In China, like in Western countries, a shift towards competency-based medical education3 (CBME) is underway. What is CBME about? Essentially, it evaluates less what’s in physicians’ heads and emphasizes more what they are able to do with their knowledge. CBME looks at the final outcomes of education. Physicians, paramedics, nurses, pharmacists, and others are supposed to have certain abilities to deliver appropriate care.
On the background of China’s distinct and long-lasting medical tradition, do Chinese physicians have similar ideas about CBME as other countries? And how do healthcare leaders tackle educational reform in a country with 2.1 million hospital doctors and 67,000 graduates leaving its medical schools yearly?
China is no newcomer to CBME. Starting 1999, the China Medical Board’s Institute for International Medical Education developed the Global minimal essential requirements (GMER) for physicians. The GMER were implemented in eight Chinese medical schools during a pilot phase4. About the same time, the U.S. Accreditation Council for Graduate Medical Education (ACGME) started drafting the Outcomes and General Competencies inventory, two years after the Royal College of Physicians and Surgeons of Canada proposed the CanMEDS framework.
To delineate Chinese doctors’ competencies, Zhao and co-authors1 used a survey based on the Occupational Information Network (O*NET) questionnaire, which previously prove a valid tool to outline physicians’ competencies. The questionnaire asks to rate importance and required expertise level of 41 physician-related work abilities.
1776 Chinese physicians completed the survey. More than 85% were educated up to a bachelor- or master of medicine level, and 22.5% were trainees. Extracting the most frequently emphasized abilities, the authors propose six dimensions of competencies for Chinese doctors:
- diagnosis and management (such as evaluating information),
- technical procedural skills (such as maintaining equipment),
- teamwork and administration (such as coaching and developing others),
- communication (such as assisting and caring for others),
- professional behavior (such as attention to details,
- professional values (such as integrity).
These results match well with the other competencies frameworks mentioned above. Surely the survey method has the drawback of all questionnaires—people will only state what they are asked for, in particular if there’s no space for free comments. This is where social and educational researchers could step in. They could prompt Chinese physicians to say what they consider core abilities of doctors and extract a specific national competencies profile.
The findings of Zhao and co-authors lend themselves to two conclusions: either ‘Western’ style medical education became prevalent in China, or Chinese physicians indeed value similar competencies as elsewhere in the world, regardless of tradition.
Jiang and co-authors reported recently2 how the Chinese Ministry of Education turns reform of medical education into reality. The Ministry’s Research Center of Clinical Medical Education developed a national skills competition that first took place in 2010.
Competitions take place on regional levels, recruiting excellent students from individual medical schools. Six regions send top students of their competitions to final five national-level rounds. Medical teachers judge finalist teams in a contest consisting of four to six skill stations in parallel.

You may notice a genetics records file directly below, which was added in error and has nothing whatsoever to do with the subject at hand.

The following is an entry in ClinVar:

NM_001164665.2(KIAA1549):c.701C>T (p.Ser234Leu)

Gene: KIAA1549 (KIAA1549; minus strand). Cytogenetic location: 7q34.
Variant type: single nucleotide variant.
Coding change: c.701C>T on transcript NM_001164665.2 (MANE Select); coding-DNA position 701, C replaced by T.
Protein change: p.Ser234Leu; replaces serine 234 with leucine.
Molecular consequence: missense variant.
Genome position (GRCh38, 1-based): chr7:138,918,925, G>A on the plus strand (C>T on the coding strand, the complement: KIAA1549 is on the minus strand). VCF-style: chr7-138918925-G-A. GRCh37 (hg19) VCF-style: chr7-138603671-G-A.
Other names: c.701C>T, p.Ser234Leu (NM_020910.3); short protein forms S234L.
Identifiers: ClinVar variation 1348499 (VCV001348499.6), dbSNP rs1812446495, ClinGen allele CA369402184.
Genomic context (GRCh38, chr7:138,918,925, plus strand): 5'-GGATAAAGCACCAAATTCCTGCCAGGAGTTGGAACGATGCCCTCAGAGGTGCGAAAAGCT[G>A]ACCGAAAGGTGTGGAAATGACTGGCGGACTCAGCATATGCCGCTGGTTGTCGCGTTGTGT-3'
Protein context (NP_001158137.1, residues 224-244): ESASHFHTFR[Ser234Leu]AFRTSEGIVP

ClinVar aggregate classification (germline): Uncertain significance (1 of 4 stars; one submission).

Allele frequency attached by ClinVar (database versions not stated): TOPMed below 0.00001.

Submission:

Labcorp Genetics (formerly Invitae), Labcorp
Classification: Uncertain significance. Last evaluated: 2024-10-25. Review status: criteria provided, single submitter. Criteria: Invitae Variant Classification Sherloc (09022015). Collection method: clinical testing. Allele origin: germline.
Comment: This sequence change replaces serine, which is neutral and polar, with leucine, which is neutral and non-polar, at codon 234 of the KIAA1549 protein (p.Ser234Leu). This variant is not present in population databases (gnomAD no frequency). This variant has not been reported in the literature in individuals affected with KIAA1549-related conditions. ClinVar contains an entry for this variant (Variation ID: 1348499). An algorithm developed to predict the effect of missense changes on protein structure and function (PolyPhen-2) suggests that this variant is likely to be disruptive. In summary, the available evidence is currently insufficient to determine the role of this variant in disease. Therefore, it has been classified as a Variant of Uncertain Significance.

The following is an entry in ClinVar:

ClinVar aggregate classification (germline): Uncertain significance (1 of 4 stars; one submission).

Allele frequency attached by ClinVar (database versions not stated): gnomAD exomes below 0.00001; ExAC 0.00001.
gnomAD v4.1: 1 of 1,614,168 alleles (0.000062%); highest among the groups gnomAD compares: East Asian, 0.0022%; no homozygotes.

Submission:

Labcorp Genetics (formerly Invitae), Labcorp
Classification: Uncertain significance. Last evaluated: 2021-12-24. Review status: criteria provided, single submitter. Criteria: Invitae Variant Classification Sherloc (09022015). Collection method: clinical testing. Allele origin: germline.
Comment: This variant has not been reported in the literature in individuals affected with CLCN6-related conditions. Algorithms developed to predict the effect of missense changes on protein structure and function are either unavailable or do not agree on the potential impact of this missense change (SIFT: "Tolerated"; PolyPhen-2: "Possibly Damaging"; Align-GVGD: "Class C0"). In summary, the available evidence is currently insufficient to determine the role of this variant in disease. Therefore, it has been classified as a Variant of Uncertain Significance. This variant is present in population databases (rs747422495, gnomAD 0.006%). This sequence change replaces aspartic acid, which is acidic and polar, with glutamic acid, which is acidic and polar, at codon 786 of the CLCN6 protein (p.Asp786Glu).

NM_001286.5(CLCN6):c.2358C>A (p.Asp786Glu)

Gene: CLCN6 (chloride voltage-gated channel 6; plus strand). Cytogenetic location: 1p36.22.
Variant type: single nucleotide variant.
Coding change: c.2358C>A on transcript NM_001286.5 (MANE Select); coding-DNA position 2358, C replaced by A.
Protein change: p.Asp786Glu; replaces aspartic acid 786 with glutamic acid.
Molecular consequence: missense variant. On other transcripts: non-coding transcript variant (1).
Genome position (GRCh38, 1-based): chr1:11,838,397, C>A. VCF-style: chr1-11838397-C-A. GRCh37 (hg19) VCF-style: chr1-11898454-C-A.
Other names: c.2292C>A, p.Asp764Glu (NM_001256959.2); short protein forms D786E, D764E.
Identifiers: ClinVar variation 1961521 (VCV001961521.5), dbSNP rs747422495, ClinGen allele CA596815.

At these stations, finalist teams tackle clinical problems—encompassing technical skills as well as clinical reasoning and professionalism—in different simulation environment featuring standardized patients, task trainers, high-fidelity simulators, and clinical cases. Judges assess approximately 100 clinical skills.
Asked anonymously about the benefits of the competition, medical school administrators most valued that it supported faculty development and helped raise teaching quality. Also, the schools quickly adopt novel competency-based instruction methods during preparation for the competition.
The communication during the regional competitions and the prizes awarded nationally make medical schools’ strengths and weaknesses visible. Thus, the competition is an incentive to advance clinical skills together with educational change in a bottom-up fashion. While authorities hand down the competition idea itself, students and their schools find ways to learn and to teach that will give them an edge over their competitors.
The competition strategy looks like tailored to a centralized country such as China, but it may highlight instruction methods that work, besides schools, educators and students that excel. Also, documentation of the competition contents and performances may help outline clinical competencies that specifically fulfill Chinese needs.
Mirko von Elstermann
Read more : Zhao L, Sun T, Sun BZ, Zhao YH, Norcini J, Chen L. Identifying the competencies of doctors in China. BMC Med Educ. 2015;15:207. http://dx.doi.org/10.1186/s12909-015-0495-y
: Jiang G, Chen H, Wang Q, Chi B, He Q, Xiao H, Zhou Q, Liu J, Wang S. National Clinical Skills Competition: an effective simulation-based method to improve undergraduate medical education in China. Med Educ Online. 2016;21:29889. http://dx.doi.org/10.3402/meo.v21.29889
See also : Hawkins RE, Welcher CM, Holmboe ES, Kirk LM, Norcini JJ, Simons KB, Skochelak SE. Implementation of competency-based medical education: are we addressing the concerns and challenges? Med Educ. 2015;49(11):1086-1102. http://dx.doi.org/10.1111/medu.12831
: Schwarz MR, Wojtczak A, Stern D. The outcomes of global minimum essential requirements (GMER) pilot implementation in China. Med Teach. 2007;29(7):699-705. http://dx.doi.org/10.1080/01421590701749821